Help Please! Acouistic Treatment for Recording Studio

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Member Since: Jul 26, 2009

Help Please! Acouistic Treatment for Recording Studio

I'm after some acoustic room treatment advice for my Recording Studios in Brighton.
At ALT Recording Studios in Brighton our bank vault live room was very difficult to treat. It's square and tiled too so not ideal in its raw state. The problems were bass reflection and high frequency flutter.
I come from the prespective that the purpose of acoustic treatment is to produce the most even reverb decay time across all frequencies, minimising peaks and troughs in the low part of the frequency spectrum and also flutter echoes in the higher part of the frequency spectrum.

We've used Auralex tiles, traps and reflection and BASF ceiling tiles. My problem is we don't want a completely dead and dry room but also don't want any flutter echoes. Is this a trade off or is there anything I can do for a balance.

We've a few recording studio pictures on our website.

Any tips would be appreciated

Stephen Smith
ALT Recording Studios Brighton

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Since: Apr 03, 2002

Jul 28, 2009 07:29 am

The trick is balance between reflective and absorbing, you need both. If you reflective surfaces produce bad reflections, then cover them up with a better surface, build a studded wall and cover it with rough cut cedar planks or heavy paneling or some such thing that is still reflective.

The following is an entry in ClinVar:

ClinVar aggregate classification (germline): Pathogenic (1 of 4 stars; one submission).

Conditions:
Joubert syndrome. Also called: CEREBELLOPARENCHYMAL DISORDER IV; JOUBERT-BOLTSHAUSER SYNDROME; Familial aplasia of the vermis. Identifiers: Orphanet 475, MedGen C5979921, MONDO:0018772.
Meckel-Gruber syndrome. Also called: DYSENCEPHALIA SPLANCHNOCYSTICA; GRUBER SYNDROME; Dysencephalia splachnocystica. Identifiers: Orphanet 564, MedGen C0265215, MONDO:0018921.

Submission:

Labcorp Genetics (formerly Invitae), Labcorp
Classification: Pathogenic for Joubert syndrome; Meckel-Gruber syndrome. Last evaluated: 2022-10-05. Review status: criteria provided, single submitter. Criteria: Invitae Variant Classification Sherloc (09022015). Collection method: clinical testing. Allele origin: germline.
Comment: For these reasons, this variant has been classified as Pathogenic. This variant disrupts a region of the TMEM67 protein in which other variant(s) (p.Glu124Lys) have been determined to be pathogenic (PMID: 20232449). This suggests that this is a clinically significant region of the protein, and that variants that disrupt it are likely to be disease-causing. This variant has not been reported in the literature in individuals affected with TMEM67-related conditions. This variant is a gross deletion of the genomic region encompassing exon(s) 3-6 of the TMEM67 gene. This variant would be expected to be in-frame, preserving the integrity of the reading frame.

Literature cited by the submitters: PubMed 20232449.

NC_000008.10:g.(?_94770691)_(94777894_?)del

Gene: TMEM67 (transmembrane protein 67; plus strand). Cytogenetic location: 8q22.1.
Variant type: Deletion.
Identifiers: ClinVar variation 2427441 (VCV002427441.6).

Czar of Midi
Since: Apr 04, 2002

Jul 28, 2009 09:23 pm

Yep, there is no magic formula to figure out how much and what you will need to treat the room. You can figure somewhat by size and such how much or what will be needed. Especially if the room is square, then bass traps will be a must. But not to sompletely cut the reflection off but simply to control it as dB stated.

His suggestion of building out one or two walls is good as that will bring a major bit of control to the room.
Since: Nov 11, 2007

Jul 29, 2009 07:04 pm

Is this a good alternative to those GIK traps I've heard MM mention?

Since: Aug 17, 2004

Jul 29, 2009 07:17 pm is a rad site for acoustic advice.

I started with an average garage. 4 parallel walls. To tame the flutter echo's I built 2 fake walls skewed at 12 degrees to eliminate parallel surfaces and added absorption (roxul 590 covered in cheap fabric) to the ceiling (my ceilings quite low) above where I would be recording main instruments. For bass absorption, I packed the cavities between the skewed and original walls with cheap insulation to absorb super low frequencies and inside the room I'm using 4 homemade 'Superchunk' bass traps placed in each corner, covered with a cheap orange fabric to absorb lows and low mids.

The non-parallel walls mean I don't have to add absorption to tame the echoes. Pretty ideal, and reflective!

Since: Jul 26, 2009

Aug 01, 2009 12:00 pm

I've added floor to ceiling panels covered in various meterials. Used Auralex tiles and BASF ceiling tiles. The outcome has been great. Thanks for the tips.

ALT Recording Studios

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